Never forget that we also have the right to fight like hell for freedom from religion, as well. Even as a liberal Christian, I am on board with this, because again, separation of church and state should remain intact. Religion can and should influence how we vote, but as a result of going into our closets to pray and meditate, not trying to subvert the entire political process.

We were warned a long time ago, and we didn’t listen:

Mark my word, if and when these preachers get control of the [Republican] party, and they’re sure trying to do so, it’s going to be a terrible damn problem. Frankly, these people frighten me. Politics and governing demand compromise. But these Christians believe they are acting in the name of God, so they can’t and won’t compromise. I know, I’ve tried to deal with them.

-Barry Goldwater

It has become so prevalent that the word “Christian” is associated with bigotry and literalism that it sometimes makes me sick to my stomach to admit I am one, because I don’t want to be lumped in with the uncompromising Word of God™ that needs no translation after thousands of years, becoming stagnant and not the ever-living document it was meant to be. For instance, I think that we are constantly adding to the Gospel, that our words are no less important than the ones set forth for us by the writers of the Old and New Testaments. They were just regular people, like us, who felt divine inspiration…. and not only that, it was a regional council in 1546 which resulted in the Canon of Trent.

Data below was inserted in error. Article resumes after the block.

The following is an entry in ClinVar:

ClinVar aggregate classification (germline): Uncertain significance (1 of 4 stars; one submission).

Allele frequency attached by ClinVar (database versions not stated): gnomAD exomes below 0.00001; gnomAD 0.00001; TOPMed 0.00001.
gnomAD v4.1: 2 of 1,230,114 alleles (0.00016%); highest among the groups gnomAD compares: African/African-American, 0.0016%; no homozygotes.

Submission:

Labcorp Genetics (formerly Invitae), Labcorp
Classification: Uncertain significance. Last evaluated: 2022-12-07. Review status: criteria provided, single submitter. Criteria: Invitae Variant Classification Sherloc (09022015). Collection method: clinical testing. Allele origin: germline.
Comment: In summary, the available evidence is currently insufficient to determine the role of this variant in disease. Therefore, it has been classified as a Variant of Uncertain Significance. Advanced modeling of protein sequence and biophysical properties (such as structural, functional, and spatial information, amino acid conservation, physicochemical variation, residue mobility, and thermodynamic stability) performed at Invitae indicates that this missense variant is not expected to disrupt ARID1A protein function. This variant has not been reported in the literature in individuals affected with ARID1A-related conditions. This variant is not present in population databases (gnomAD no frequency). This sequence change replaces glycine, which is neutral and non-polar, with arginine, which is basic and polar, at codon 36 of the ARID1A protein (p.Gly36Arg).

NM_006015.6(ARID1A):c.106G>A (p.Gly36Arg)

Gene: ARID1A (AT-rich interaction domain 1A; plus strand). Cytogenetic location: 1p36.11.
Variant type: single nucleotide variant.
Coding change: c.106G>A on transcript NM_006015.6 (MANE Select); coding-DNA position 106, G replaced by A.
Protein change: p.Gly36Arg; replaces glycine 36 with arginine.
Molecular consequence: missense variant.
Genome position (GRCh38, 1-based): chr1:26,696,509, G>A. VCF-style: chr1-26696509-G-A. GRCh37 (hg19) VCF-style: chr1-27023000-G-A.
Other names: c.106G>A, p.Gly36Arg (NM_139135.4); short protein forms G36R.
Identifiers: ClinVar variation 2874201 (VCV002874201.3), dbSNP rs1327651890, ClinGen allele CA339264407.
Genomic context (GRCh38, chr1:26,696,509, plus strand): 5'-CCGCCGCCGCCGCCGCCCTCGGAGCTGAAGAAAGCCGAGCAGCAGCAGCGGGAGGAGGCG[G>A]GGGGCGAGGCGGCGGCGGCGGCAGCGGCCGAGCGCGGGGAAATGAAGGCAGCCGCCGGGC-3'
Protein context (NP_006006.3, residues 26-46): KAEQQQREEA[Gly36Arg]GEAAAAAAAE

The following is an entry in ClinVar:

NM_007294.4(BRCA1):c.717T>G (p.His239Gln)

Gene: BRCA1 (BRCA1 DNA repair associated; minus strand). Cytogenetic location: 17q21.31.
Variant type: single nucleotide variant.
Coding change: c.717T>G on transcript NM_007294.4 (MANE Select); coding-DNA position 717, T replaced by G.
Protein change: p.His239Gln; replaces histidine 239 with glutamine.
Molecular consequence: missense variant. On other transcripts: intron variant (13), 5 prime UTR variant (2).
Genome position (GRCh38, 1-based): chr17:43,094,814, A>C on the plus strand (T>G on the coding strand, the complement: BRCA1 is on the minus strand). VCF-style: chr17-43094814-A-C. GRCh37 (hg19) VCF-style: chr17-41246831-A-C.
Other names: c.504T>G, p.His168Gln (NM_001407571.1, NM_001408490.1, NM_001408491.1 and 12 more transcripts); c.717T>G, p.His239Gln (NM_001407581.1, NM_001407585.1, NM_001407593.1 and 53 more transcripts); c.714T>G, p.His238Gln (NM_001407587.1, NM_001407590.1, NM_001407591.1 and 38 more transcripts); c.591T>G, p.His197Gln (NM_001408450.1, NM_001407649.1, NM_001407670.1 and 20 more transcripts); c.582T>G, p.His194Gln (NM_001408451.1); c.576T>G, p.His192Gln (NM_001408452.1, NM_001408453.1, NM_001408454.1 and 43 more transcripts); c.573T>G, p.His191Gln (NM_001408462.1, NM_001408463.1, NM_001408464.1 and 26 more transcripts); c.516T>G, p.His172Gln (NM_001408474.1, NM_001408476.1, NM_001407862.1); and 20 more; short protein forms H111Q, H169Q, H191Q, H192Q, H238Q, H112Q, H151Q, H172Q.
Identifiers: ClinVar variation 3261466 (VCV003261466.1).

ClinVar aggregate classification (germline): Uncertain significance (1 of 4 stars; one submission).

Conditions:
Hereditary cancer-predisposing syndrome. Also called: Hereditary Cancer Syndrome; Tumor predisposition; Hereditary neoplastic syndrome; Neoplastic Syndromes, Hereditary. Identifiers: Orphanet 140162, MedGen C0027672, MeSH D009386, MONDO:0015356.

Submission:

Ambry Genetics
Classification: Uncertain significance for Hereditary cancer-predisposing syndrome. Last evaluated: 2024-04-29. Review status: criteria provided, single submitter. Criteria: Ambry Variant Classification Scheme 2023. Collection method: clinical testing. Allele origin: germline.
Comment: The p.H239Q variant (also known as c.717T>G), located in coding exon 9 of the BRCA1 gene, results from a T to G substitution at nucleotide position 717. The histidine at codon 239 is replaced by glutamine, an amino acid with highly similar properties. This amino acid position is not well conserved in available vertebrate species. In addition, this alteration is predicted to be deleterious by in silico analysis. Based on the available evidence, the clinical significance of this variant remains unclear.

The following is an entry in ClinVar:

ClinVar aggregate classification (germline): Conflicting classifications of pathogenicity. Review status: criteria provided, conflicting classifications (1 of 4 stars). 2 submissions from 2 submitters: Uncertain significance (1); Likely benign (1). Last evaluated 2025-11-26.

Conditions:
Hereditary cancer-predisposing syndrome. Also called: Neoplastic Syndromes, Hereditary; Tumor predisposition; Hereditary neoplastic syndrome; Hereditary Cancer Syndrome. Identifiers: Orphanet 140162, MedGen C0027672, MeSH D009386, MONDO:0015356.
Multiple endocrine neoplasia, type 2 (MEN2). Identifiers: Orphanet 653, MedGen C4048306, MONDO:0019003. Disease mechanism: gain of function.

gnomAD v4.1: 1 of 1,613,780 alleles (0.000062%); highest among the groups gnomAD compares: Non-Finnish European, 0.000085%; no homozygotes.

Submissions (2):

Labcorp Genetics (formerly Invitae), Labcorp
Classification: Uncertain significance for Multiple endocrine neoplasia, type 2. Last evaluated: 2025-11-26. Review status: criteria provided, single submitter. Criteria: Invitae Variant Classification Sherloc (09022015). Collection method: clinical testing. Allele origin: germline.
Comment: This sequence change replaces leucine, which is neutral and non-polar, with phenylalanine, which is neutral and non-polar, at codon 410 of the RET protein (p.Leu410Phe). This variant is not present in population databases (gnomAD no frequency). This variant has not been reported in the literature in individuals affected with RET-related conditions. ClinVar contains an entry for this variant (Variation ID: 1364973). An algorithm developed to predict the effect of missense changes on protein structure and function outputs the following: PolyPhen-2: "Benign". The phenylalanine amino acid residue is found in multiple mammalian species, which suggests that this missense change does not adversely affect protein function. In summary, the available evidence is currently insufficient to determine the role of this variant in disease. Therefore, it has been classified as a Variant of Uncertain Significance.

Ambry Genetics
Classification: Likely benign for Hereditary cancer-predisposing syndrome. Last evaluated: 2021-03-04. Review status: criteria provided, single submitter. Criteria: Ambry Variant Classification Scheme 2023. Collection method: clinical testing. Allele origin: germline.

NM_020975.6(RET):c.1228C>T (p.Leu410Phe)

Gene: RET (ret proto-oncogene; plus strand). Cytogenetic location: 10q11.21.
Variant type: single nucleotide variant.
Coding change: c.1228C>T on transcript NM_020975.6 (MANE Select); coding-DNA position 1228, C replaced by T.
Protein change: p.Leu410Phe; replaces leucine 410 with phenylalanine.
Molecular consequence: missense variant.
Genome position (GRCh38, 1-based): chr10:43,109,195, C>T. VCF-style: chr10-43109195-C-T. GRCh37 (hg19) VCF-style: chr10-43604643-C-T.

Furthermore, the King James edition was specifically made to reflect the views of the Church of England, the basis for the Protestant church today. So think about all of those regular people we left out…. all of whom had something to say and weren’t deemed worthy of inclusion.

We all need to keep writing the Gospel of our lives, whether or not it is deemed officially worthy of inclusion, because even if we are not included in “canon,” it is already well-documented that it doesn’t matter. Someone else long ago threw out regular people’s truths because it didn’t line up with their beliefs…. but that doesn’t render them invalid.

Because if we’re going to talk about religious freedom and the government, it has to reflect the changes in our own lives, as well. My favorite stories are the ones in which Biblical literalists step into the light of inclusion, leaving behind the comfort zone that is only “thisbig,” due to the threat of hellfire and damnation…. or simply reaching out to someone unlike themselves after un-thinking that it is unpleasing to God.

The reality is that reaching out to people unlike yourselves is the entire point of the Gospel. For that part, there is no translation needed.

We have to prove it with our money. Few things speak louder than fear of losing money or going completely bankrupt because of discrimination. We may have to drag bigotry out of society kicking and screaming, but it is what needs to happen. We cannot rely on the courts to do it for us. Some things have to start with realizing what is true for us, and acting on it.

Sometimes, the invisible hand of God working in our lives coincides with the invisible hand of the free market. It can either be life-stifling or life giving.

You get to choose.

Amen.
#prayingonthespaces